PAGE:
CCA offers several Close Coupled coupling designs to meet challenges that may appear with coupling applications. Typically the flexible members are placed further back on the shafts to increase the distance between the two flex planes. Normally the two ends are connected with a split sleeve so that the two machines can be connected without having to move anything.
In many applications, the distance between the driving and driven machines is very small. There could be many reasons, but generally it is due to lack of floor space. These types of applications may not accept a normal spacer coupling design. The spacer coupling may fit, but the distance between the flexible hinges would be very short, which reduces the offset misalignment capability of the coupling.
Split Sleeve Close Coupled Coupling
There are generally two different sleeve configurations used in a close coupled coupling. The first is where the sleeve is split axially into two pieces. The other option is to split the sleeve perpendicular to the rotating axis and adding a flange somewhere in the middle of the coupling. In this case the sleeve could be in two or three pieces. There are several factors which will help decide which configuration is best – speed, spacing, installation/removal geometry, bolt access, etc.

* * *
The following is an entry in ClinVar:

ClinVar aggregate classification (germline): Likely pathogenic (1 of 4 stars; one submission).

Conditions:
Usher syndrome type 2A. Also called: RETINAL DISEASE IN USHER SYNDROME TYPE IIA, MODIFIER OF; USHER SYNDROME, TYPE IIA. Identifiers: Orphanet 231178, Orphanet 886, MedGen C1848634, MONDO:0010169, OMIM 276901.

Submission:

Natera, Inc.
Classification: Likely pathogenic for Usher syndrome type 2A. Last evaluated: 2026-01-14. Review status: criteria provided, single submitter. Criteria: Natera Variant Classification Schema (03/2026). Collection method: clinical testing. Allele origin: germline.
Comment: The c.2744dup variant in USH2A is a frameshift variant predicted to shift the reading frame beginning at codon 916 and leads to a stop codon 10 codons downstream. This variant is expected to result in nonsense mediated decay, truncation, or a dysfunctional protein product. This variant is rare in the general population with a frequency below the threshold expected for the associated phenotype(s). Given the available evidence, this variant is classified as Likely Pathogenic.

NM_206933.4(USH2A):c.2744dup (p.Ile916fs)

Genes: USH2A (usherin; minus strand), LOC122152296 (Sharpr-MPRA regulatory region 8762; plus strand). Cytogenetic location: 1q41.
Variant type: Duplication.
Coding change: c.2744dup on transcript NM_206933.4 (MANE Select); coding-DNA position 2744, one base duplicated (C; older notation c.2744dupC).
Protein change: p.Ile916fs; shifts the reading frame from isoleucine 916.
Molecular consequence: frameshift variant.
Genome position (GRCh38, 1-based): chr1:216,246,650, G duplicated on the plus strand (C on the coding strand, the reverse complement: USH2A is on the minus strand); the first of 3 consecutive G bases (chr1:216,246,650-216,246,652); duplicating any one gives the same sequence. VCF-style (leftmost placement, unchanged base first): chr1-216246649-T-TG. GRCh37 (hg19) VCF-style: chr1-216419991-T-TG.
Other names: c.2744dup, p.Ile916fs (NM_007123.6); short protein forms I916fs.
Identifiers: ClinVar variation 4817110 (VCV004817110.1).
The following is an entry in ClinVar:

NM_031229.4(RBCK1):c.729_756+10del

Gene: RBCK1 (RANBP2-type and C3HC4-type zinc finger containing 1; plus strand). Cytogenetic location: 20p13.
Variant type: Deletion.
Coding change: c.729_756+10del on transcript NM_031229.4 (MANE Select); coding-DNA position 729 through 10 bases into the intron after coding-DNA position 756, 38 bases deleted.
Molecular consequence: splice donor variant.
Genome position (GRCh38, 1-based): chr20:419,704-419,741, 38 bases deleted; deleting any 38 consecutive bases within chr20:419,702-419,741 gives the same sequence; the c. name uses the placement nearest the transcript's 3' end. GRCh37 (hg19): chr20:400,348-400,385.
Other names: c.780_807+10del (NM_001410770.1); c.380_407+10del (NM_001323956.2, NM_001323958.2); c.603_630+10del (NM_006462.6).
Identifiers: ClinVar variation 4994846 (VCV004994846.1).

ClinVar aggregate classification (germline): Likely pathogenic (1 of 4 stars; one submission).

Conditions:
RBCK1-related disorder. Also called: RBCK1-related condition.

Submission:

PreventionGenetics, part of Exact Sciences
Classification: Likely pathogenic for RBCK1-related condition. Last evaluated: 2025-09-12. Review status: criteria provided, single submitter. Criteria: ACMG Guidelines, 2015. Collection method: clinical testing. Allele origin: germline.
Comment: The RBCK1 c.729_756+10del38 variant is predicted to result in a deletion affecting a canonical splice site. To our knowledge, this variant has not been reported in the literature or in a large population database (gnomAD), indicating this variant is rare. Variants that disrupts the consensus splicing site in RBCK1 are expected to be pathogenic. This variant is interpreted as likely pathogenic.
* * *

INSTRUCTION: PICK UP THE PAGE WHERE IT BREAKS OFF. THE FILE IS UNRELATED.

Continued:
|These pictures are an example of a close coupled coupling with an axially-split sleeve. The first shows half of the sleeve removed, and the other one shows the full sleeve in place.|
In some cases it might be virtually impossible to move either piece of rotating machinery, which makes it impossible to install a new coupling. Coupling Corporation has a solution – a coupling that can be completely split in half. Even the Anderson Clamp Hub is divided into two halves.